The Swift 5 packs 56 watt-hours of battery capacity into its thin frame, an average amount for a laptop with a 14-inch Full HD display. We don’t have that much experience with Tiger Lake’s efficiency, so I wasn’t sure what to expect.
Usually, we use the Basemark web benchmark to test a laptop’s battery life when stressing the CPU and GPU. So far, though, every Tiger Lake laptop I’ve tested, including the Swift 5, won’t complete that test. So, I can’t say how long the laptop will last when you’re working it hard.
In our web benchmark that loops through a series of complex web pages, and which represents the best indication of productivity battery life of our tests, the Swift 5 lasted just under eight hours. That’s an average score that is beaten by the Dell XPS 13 with its 10th-gen Core i7 that lasted over 11 hours and the Tiger Lake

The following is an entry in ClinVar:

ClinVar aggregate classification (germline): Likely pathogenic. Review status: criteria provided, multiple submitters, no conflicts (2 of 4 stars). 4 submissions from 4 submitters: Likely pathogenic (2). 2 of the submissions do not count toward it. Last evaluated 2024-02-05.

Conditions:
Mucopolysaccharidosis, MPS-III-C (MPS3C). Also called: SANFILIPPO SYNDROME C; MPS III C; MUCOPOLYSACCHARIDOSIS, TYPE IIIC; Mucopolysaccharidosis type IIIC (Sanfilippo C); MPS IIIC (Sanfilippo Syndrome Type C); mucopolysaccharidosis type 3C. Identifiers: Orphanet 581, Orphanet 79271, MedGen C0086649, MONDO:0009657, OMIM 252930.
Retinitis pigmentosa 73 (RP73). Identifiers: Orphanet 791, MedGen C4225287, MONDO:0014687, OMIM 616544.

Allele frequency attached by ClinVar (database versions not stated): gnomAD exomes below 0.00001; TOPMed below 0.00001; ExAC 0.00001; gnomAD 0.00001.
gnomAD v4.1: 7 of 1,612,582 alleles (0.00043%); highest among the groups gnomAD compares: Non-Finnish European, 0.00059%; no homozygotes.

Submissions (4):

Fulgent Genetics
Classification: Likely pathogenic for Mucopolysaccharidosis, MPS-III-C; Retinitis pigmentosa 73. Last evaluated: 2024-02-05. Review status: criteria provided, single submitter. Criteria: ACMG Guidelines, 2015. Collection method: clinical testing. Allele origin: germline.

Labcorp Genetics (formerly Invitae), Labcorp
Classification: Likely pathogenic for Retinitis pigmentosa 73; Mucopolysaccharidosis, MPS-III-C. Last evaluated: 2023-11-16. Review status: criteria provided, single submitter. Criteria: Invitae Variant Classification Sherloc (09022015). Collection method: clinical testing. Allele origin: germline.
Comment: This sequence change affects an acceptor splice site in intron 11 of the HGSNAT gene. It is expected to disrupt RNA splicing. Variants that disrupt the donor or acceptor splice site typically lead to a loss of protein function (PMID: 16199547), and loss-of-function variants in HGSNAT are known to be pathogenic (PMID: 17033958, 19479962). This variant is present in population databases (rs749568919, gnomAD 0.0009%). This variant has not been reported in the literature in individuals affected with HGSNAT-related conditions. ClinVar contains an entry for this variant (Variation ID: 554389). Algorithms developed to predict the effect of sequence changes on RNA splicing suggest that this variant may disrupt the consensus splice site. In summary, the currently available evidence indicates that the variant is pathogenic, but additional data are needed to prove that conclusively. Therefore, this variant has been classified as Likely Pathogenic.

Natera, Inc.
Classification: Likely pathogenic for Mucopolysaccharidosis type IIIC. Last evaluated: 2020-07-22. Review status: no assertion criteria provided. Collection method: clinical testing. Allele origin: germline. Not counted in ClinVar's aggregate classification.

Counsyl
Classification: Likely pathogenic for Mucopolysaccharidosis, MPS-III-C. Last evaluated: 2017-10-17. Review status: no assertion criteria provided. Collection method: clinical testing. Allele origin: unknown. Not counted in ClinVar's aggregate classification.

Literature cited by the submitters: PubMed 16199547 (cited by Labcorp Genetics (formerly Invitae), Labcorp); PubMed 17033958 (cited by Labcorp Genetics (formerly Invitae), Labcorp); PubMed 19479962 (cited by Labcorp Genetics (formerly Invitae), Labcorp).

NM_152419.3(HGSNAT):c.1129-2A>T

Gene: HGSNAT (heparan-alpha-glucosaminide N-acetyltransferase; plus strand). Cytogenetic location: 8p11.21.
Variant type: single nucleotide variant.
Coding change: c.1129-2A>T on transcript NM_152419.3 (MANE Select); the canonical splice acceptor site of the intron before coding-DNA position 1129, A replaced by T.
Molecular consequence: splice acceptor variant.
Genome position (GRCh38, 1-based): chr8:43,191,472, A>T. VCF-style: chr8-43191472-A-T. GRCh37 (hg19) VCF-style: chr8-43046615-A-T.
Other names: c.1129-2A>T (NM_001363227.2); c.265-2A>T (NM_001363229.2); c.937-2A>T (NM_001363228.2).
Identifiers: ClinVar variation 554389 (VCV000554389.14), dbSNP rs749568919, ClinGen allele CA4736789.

Finally, the Swift 5 lasted 11.5 hours in our video test that loops a Full HD Avengers trailer. The XPS 13 managed 14.5 hours and the ZenBook 14 12.25 hours, meaning the Swift 5 fell behind in this test as well.
Ultimately, battery life was a bit disappointing but not terrible. If you’re not that hard on the CPU and GPU then you might make it through a full day’s work, but if your tasks are at all demanding, then you’ll need to keep your power adapter with you.
The Swift 5 improves on the previous generation in everything but its weight, and it’s not exactly heavy. It makes great use of Intel’s Tiger Lake platform, and it uses a couple of innovative processes to make its chassis surface more robust and resistant to microbes.